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Sunday, September 27, 2015

Compromise Is Not A Sign Of Weakness, But Refusing To Compromise Is

There's a great quote in a New York Times article exploring the fallout from John Boehner's sudden and dramatic decision to resign as Speaker and from Congress.

"At its core, there’s a group of members in the House Republican caucus who affirmatively don’t want to govern if that means compromise. And governing always means compromise.”

This of course is the core problem. Folks on the right often claim to believe in the strict text of the constitution, yet their governing philosophy completely dismisses the constitutional order. From the moment the GOP won the House in 2010 a group of hard core Republicans decided that only they should determine the nation's agenda. Never mind that Democrats had the presidency and the Senate. Now the GOP has the House and Senate and the hard core are doubling down. Again ignoring the presidency and the Dem's ability to filibuster.

And when leaders like Boehner and McConnell try to govern by negotiating the compromises that our constitution demands they are treated as weak leaders and sell outs. Former Majority Leader captured it well in a recent Op-Ed:

"...somewhere along the road, a number of voices on the right began demanding that the Republican Congress not only block Mr. Obama’s agenda but enact a reversal of his policies. They took to the airwaves and the Internet and pronounced that congressional Republicans could undo the president’s agenda — with him still in office, mind you — and enact into law a conservative vision for government, without compromise.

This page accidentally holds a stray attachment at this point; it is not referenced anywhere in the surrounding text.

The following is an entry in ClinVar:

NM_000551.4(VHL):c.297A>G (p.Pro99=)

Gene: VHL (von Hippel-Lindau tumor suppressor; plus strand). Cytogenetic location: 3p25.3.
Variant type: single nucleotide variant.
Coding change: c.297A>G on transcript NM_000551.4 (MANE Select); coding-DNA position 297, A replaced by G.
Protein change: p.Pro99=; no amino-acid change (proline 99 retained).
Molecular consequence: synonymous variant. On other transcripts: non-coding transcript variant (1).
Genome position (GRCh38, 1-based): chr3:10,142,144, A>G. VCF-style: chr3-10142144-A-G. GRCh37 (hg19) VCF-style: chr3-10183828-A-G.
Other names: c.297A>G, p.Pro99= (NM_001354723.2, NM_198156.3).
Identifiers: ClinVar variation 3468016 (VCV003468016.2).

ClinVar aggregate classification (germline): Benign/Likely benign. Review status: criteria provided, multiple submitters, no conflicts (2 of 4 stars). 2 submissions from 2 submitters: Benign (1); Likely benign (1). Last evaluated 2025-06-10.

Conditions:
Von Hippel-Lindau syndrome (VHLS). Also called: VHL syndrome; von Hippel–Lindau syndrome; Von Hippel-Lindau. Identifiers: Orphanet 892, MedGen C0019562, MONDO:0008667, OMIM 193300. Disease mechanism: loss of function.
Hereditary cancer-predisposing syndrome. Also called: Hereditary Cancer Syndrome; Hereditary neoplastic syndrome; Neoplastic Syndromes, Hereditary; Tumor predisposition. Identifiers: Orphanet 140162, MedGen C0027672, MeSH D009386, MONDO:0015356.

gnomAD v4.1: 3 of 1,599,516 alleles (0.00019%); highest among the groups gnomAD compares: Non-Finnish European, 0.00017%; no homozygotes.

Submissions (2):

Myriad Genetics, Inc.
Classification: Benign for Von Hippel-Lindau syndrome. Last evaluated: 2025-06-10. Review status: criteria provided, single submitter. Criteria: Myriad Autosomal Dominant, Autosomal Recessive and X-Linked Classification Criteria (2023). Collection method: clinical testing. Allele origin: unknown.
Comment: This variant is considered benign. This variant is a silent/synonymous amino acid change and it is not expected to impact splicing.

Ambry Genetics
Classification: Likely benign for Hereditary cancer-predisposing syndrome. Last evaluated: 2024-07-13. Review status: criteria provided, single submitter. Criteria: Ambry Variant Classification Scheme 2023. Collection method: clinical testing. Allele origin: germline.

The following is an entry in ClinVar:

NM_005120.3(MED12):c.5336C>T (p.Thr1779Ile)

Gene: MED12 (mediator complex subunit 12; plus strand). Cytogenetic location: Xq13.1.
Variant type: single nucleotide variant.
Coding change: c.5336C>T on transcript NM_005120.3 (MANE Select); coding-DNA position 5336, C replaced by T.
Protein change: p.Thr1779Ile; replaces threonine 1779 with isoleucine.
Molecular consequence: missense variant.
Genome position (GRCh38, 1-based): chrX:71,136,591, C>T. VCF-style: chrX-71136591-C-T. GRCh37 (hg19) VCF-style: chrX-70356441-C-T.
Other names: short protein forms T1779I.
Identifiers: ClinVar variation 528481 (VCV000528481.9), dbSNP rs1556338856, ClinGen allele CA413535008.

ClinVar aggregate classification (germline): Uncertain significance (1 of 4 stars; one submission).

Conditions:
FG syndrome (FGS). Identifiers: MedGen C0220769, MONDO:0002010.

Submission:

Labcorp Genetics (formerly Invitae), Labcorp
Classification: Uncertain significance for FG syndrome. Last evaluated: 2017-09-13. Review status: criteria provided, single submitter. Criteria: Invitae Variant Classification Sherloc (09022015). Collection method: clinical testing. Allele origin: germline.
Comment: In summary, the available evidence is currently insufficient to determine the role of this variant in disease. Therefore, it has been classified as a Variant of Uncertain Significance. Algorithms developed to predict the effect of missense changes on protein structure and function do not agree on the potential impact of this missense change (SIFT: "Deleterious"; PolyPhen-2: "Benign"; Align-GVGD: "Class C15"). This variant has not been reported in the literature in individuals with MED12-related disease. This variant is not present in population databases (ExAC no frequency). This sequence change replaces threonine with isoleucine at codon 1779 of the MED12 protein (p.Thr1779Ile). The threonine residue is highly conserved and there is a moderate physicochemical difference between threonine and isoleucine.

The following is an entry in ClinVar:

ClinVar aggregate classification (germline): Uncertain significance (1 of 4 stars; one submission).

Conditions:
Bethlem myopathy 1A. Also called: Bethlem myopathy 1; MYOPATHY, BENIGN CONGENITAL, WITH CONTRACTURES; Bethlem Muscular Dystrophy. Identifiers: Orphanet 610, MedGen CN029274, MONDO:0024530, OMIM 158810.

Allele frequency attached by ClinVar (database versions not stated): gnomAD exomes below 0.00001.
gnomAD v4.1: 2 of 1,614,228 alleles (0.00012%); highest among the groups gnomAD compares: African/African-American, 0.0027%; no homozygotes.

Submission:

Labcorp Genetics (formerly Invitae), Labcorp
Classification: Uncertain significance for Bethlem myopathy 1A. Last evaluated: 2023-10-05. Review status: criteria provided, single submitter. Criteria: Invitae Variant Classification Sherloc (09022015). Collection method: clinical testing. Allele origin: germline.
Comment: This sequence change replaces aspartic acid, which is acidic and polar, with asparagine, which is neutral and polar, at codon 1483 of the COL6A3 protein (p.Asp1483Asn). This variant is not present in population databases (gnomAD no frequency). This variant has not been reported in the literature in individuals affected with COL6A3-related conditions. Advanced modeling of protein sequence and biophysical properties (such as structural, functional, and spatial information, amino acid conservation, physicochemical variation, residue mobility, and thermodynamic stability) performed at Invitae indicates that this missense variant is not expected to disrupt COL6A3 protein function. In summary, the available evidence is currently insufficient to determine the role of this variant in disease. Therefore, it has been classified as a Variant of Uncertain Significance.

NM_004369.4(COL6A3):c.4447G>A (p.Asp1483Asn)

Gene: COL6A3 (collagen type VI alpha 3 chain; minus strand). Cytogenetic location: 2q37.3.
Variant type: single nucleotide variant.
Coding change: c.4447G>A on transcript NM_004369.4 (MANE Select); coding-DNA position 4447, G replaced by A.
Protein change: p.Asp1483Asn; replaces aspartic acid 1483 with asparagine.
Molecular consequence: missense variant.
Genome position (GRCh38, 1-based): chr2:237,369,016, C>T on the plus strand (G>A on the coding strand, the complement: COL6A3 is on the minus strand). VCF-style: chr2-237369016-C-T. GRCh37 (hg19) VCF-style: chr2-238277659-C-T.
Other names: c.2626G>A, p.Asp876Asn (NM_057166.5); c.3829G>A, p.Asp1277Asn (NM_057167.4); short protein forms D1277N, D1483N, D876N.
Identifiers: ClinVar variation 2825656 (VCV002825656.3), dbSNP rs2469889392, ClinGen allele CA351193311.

Strangely, according to these voices, the only reason that was not occurring had nothing to do with the fact that the president was unlikely to repeal his own laws, or that under the Constitution, absent the assent of the president or two-thirds of both houses of Congress, you cannot make law. The problem was a lack of will on the part of congressional Republican leaders."
In truth, Republican leadership has been anything but weak. Instead they've tried hard to fashion compromises in the face of a partial party revolt. Ronald Reagan cut deals and compromised with Democrats often. The folks who now claim to revere Reagan actually revere a myth of an uncompromising conservative who never existed and never would've been a success if he had. When Reagan proclaimed that government was not the solution to our problems and that government was the problem he was referring to a convoluted tax code and excessive regulations. Reagan did succeed in lowering taxes and easing some regulations, but he never preferred a shut down over cutting a deal. And Reagan also agreed to tax increases, new regulations, and several sizeable expansions of Medicaid. For all of the railing against "Obamacare" the Medicaid expansions under Reagan transformed Medicaid from a relatively small program into the largest single source of health coverage in the nation. But Reagan used his leverage as President and the GOP Senate majority to reach compromises he could live with. He never got everything he wanted, but neither did Democrats. That's how are system is supposed to work.

But the current crop of hard core GOP in the House and folks like Ted Cruz in the Senate believe that they should get 100% of what they want. They're not willing to accept anything less. Though that strategy may please the small number of folks who vote in primaries it's unlikely the majority of general election voters will continue to back a majority party that refuses to govern.